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Deutsche Post-DHL Group chief executive Frank Appel yesterday hit back at trade union claims that it has abandoned collective bargaining practises and is forcing workers to accept a 30% pay cut by transferring their employment to a new postal delivery company.

The claims centre on the creation of DHL Delivery GmbH, which involves transferring up to 10,000 workers who are currently on temporary contracts with Deutsche Post into the new organisation and conferring permanent employment status upon them.

However, German trade union Verdi, which represents postal workers in the country, said that the company is “circumventing” the existing collective agreement between the two entities, while workers taking employment with DHL Delivery are set to lose as much as €3,500 a year in wages and are being “physically segregated from co-workers who have decent working conditions”.

Frank Appel speaking at DP-DHL's AGM in Frankfurt yesterday

Frank Appel speaking at DP-DHL’s AGM in Frankfurt yesterday


A Verdi spokesperson said: “With the spin-off of part of the delivery operation, Deutsche Post is smashing its highly efficient delivery network. This is not the right step into the future mail and parcel market.”

International Transport Workers Federation general secretary Steve Cotton added: “DP-DHL has let down its workers, its shareholders and the people of Germany. It is undercutting, undermining and underperforming. It has tried to play off its own personnel against each other and to sidestep and avoid not just its own responsibilities but also its own claimed values.”

Since DHL Delivery was established earlier this year, DP-DHL says that 6,000 employees have signed permanent contracts with it, of which over 2,000 have been recruited externally. It aims to have 8,500 employees by the end of 2015.

And while the union activists protested outside the company’s annual general meeting in Frankfurt yesterday, inside Mr Appel defended DHL Delivery’s employment terms, calling them “in accordance with the collectively agreed rates for the freight forwarding and logistics industry”.

He added: “However, our wages are in fact much higher than those of our competition. Our personnel expenses are not competitive over the long term. Our longstanding pay scale goes back to the time before privatisation. It is now outdated and not in line with the market standard. We are changing this at our new companies. This will enable us to remain competitive in the future.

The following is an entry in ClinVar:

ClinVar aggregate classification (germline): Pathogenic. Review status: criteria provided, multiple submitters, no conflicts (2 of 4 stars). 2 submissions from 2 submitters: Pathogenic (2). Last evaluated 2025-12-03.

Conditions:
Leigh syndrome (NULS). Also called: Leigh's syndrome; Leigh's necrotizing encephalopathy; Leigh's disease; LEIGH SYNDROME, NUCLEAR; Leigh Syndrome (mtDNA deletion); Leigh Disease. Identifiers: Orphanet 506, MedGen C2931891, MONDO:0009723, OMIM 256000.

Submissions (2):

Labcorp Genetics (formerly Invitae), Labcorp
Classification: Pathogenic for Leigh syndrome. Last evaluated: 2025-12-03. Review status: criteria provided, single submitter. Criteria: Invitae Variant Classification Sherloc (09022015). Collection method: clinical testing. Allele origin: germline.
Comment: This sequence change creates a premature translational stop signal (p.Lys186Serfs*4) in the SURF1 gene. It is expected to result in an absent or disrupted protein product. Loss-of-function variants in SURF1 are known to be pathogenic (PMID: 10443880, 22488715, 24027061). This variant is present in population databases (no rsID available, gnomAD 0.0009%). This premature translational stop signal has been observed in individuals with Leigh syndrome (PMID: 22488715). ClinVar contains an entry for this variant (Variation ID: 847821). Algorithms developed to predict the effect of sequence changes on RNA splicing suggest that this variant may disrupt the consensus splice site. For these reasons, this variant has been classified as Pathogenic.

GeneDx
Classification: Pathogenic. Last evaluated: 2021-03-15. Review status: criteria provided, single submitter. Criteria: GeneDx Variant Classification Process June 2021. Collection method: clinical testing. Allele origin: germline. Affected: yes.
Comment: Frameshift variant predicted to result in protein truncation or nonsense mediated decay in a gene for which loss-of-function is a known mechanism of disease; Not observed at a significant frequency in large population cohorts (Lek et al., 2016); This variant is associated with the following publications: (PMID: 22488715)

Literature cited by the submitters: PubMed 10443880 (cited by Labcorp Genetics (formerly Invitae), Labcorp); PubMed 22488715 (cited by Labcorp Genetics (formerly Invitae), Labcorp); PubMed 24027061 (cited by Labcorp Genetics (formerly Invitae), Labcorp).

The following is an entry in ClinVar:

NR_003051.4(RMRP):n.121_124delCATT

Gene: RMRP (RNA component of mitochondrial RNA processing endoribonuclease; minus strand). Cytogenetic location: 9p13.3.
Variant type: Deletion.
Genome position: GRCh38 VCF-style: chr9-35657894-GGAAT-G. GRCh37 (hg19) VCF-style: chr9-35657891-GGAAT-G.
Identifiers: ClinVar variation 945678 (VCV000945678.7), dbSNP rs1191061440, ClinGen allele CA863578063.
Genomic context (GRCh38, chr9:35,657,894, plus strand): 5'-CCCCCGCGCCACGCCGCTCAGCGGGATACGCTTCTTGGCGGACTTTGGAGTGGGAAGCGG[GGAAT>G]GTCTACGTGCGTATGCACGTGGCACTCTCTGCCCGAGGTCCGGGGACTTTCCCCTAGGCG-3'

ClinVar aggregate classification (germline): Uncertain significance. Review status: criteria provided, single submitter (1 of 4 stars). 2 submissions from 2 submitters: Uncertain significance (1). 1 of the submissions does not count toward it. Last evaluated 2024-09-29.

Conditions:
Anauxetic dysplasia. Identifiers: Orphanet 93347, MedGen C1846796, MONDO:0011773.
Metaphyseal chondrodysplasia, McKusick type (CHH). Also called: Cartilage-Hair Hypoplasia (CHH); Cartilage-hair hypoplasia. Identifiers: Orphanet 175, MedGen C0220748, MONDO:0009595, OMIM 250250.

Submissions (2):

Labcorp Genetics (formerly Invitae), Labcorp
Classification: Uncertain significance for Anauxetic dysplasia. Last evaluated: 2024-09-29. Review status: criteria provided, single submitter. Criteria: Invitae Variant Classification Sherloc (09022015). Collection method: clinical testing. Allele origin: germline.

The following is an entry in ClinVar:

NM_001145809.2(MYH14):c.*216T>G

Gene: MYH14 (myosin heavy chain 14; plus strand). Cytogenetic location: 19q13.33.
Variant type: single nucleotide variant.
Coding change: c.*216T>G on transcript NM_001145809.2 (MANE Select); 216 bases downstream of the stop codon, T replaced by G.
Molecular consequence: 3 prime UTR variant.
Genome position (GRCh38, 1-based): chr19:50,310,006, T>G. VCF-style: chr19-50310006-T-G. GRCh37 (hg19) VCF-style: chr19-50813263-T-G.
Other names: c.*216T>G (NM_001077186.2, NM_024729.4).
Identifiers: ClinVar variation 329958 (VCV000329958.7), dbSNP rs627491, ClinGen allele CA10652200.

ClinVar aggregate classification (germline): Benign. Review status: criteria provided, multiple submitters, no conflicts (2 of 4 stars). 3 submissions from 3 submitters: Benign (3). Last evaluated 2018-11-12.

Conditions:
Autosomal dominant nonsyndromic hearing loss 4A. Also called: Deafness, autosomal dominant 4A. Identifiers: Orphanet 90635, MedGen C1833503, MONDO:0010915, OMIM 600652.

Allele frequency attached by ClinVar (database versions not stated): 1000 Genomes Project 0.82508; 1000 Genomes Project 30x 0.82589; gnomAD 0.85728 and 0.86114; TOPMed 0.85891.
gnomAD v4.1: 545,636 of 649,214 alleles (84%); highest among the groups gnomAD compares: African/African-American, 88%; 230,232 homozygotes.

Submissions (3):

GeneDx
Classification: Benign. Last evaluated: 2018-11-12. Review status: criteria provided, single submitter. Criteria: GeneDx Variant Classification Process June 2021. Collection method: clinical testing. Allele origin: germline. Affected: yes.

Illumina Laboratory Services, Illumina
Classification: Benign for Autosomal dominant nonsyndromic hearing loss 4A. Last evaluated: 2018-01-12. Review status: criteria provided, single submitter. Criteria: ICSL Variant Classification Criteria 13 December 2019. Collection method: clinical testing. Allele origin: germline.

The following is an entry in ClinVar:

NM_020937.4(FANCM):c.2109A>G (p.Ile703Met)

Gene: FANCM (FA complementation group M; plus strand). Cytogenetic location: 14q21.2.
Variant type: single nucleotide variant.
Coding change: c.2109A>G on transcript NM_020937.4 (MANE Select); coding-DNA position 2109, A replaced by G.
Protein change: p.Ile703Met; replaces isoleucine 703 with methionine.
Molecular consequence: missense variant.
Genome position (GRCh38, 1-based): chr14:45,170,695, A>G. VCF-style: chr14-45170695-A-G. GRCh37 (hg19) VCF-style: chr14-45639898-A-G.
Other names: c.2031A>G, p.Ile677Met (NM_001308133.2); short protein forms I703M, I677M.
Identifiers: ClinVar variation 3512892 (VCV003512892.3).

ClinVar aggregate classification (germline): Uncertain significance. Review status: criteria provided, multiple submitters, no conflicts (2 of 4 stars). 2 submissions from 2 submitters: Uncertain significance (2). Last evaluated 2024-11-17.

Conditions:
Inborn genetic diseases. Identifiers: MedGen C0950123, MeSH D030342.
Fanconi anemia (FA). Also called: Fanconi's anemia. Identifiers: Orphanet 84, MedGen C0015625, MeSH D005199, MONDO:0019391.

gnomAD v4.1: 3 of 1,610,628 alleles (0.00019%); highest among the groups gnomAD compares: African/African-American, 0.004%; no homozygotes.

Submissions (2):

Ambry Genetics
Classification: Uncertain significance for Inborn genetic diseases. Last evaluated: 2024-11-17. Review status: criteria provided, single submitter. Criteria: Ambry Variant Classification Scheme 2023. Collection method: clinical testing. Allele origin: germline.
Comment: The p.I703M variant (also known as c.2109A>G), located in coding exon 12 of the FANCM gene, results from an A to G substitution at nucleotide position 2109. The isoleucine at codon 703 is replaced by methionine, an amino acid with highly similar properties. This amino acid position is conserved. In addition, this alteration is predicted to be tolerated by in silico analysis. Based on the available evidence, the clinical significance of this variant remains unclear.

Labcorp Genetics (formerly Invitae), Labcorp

“In recent weeks, we have been the subject of negative press reports,” he continued. “Some of the accusations are quite serious, and many are inaccurate. We are not breaking any contracts or abandoning collective pay scales. We are not restricting employees’ co-determination rights.

“And we are most certainly not creating low-wage jobs. What we are doing is securing the future of the existing jobs at our company. In addition, we are creating thousands of new positions in Germany.”

Verdi has staged several bouts of industrial action this year and has not ruled out further strikes.

Meanwhile, for employees of DHL’s embattled forwarding division, Mr Appel stressed that the IT transformation would continue, as “we need better IT systems to simplify and standardise our processes”, but was short on details in terms of how he intends to reorganise the business itself.

“We do not wish to alter the essence of our forwarding business. But we will be changing key aspects of the way in which we organise the business. Naturally, we intend for the necessary changes to affect business operations and the quality provided to customers as little as possible.

“It’s possible that we have not succeeded in this sufficiently of late. For that reason, we will now take sufficient time to make sure we’re on the right track,” he said.

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